The latest Newspoll in The Australian suggests that ‘state sleaze’ (in the form of scandals in State Labor Governments in NSW, Queensland, WA and Tasmania) have seen the ALP’s two-party preferred vote drop from 52 per cent (on 27–29 October) to 50 per cent (on 10–12 November). This is level pegging with the Coalition (up from 48 per cent in October).
It gets worse if you look at the primary vote: Coalition down by 1 per cent to 41; ALP down by 4 per cent to 37.
And in a stunning example of (yet again) managing to snatch disaster from the jaws of victory, the ALP is embarking on a suicidal round of recriminations and name-calling on the issue that should see it wipe the Coalition clean off the field: climate change. The coal unions and their supporters are making it clear that they are keeping a close eye on what the ALP proposes to do about alternative energy sources. And there are dire warnings being voiced about the dangers of the ALP ‘hunting the green vote’.
Stay tuned for a classic Howard wedge campaign on global warming and have I mentioned nuclear policy?
This is serious. If the ALP’s support is this volatile at a time when the Coalition should be reeling, what’s going to happen when Costello starts rolling out the pork barrels in May 2007? You can bet your T3 dividends that next year’s spending spree will make Shadow Treasurer Wayne Swan’s eyes water. And will it surprise anyone if the majority of the spending is in health, education, infrastructure, alternative energy — you name it — anything that Labor might usually call its own territory. That whoosh! sound you’ll hear on Budget night next year will be the sound of rugs being pulled out from under Beazley’s feet.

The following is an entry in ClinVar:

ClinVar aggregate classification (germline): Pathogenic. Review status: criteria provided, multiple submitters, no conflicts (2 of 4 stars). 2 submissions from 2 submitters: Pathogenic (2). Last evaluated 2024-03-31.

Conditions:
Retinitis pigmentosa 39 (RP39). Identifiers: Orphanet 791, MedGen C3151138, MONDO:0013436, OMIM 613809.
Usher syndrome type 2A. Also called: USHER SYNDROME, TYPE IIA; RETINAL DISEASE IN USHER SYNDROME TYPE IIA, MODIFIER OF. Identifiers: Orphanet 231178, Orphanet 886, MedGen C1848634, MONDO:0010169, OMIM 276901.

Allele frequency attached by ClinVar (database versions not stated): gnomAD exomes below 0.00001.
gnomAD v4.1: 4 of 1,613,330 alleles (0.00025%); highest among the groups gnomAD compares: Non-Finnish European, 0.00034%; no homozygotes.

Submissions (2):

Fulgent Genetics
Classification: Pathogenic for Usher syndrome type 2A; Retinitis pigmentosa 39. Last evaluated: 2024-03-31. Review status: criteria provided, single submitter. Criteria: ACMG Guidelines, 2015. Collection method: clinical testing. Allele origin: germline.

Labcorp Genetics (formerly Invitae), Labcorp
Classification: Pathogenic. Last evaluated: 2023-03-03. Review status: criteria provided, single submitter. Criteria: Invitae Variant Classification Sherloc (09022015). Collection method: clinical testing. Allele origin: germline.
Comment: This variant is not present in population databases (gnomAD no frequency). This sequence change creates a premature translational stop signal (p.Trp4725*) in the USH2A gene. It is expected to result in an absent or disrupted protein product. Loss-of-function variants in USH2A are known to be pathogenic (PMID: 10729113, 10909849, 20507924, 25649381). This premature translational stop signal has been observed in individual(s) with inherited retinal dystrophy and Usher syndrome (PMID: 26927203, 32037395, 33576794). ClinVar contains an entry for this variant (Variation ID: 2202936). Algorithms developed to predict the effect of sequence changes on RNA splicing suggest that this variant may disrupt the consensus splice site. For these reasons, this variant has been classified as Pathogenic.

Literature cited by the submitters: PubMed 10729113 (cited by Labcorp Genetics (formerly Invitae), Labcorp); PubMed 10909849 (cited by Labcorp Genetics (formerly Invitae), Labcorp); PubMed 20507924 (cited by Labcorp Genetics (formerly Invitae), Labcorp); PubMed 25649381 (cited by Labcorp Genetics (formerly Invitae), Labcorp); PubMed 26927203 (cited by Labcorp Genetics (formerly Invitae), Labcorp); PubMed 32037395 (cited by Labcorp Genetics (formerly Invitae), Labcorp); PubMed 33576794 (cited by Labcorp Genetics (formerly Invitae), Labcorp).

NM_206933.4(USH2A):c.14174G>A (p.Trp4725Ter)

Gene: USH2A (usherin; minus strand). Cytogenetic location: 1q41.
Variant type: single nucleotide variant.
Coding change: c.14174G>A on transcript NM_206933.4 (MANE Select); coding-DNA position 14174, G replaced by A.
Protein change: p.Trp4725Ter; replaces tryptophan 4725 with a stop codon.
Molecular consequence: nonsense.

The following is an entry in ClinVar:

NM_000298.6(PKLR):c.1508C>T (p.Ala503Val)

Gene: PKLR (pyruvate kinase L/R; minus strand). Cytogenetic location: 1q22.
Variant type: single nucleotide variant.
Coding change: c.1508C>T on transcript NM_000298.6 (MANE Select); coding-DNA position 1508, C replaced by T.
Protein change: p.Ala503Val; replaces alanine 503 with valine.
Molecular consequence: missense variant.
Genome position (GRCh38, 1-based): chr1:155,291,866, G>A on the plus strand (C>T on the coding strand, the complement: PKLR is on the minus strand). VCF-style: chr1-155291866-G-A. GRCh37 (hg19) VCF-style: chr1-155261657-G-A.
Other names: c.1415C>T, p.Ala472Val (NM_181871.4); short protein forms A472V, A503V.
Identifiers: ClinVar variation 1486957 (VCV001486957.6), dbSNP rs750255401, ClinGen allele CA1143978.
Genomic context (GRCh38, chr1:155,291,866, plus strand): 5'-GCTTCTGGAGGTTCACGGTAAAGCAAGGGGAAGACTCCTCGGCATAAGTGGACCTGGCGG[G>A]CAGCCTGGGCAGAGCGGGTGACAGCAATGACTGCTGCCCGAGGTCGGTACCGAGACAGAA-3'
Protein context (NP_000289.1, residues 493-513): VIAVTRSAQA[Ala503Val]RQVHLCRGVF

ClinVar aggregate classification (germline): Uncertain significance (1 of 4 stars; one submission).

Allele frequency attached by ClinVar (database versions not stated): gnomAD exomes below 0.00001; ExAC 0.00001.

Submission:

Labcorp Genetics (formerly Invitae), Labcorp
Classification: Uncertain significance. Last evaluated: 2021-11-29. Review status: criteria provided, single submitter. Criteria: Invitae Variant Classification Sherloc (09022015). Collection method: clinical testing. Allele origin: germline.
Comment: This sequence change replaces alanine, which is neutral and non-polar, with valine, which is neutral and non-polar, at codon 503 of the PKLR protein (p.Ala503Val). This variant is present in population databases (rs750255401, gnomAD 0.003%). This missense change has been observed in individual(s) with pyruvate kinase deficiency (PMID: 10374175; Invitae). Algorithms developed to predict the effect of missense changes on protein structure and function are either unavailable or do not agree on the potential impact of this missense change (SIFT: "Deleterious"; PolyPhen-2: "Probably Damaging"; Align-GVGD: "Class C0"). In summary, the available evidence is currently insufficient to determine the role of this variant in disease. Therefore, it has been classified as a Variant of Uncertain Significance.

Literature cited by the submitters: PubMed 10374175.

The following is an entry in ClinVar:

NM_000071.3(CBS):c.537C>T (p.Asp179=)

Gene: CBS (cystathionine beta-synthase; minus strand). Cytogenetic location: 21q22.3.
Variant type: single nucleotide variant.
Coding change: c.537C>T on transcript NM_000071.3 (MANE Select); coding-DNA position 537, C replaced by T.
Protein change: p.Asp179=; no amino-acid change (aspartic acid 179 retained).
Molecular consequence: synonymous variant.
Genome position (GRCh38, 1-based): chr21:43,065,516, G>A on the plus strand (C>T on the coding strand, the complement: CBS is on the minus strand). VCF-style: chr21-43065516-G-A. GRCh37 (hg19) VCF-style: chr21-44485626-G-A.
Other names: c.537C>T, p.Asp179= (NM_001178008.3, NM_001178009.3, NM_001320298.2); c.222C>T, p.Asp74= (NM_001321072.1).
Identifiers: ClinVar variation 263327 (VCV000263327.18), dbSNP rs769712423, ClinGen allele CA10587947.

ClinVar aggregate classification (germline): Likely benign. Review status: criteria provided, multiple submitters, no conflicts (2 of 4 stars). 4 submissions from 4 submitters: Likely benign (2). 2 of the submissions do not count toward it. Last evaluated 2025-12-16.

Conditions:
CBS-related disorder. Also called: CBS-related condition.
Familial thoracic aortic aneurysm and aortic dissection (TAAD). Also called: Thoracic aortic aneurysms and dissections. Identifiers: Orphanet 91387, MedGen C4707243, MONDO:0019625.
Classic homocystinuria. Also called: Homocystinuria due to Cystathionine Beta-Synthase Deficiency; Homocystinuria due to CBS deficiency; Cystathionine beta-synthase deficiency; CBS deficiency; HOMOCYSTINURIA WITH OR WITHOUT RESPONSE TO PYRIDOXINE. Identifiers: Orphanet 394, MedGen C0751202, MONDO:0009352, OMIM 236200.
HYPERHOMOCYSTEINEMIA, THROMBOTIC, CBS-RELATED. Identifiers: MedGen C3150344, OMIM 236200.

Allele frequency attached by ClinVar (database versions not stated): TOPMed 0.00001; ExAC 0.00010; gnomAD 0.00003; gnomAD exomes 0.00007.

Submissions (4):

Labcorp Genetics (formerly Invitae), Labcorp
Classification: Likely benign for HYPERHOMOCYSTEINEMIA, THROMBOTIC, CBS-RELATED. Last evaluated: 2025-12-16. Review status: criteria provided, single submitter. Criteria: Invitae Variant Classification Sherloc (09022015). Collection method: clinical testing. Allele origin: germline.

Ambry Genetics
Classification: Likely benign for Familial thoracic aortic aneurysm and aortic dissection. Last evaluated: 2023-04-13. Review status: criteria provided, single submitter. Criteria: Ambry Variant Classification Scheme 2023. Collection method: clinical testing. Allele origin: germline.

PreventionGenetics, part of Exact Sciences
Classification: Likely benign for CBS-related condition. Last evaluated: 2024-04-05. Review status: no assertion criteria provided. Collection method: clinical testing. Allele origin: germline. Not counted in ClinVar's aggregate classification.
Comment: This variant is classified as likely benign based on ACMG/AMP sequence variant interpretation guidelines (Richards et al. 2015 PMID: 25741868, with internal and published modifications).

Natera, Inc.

If he manages to survive, that is.
Already, today’s headline on The Australian‘s front page reads: ‘Party Gets Jitters About Beazley’s Ability To Cut Through’. Sure, this is a typically provocative headline from The Oz and Murdoch’s minions aren’t renowned for their cuddling up with the ALP lately, but there shouldn’t even be this kind of pressure on the alternative Prime Minister at this point in the election cycle.
Although there have been rumours of ALP leadership spills in the recent past, Dennis Shanahan in today’s The Australian (‘Bomber Has To Start Hitting Targets’ p8) dismisses the current disaffection with Beazley as ‘not [presaging]a leadership challenge, but its intensity is at a new high.’
The most depressing part of Shanahan’s column, however, comes near the end when he explains: ‘What is saving Beazley now is that the [opinion]polling is not as bad as it was under Simon Crean’s leadership when Beazley challenged him, but, the weakness remains because people still don’t consider him an alternative leader.’
Read it and weep anyone who hoped that the level of political debate on really important issues might improve in the lead up to next year’s Federal election; or if you were dreaming that the Coalition might be seriously challenged.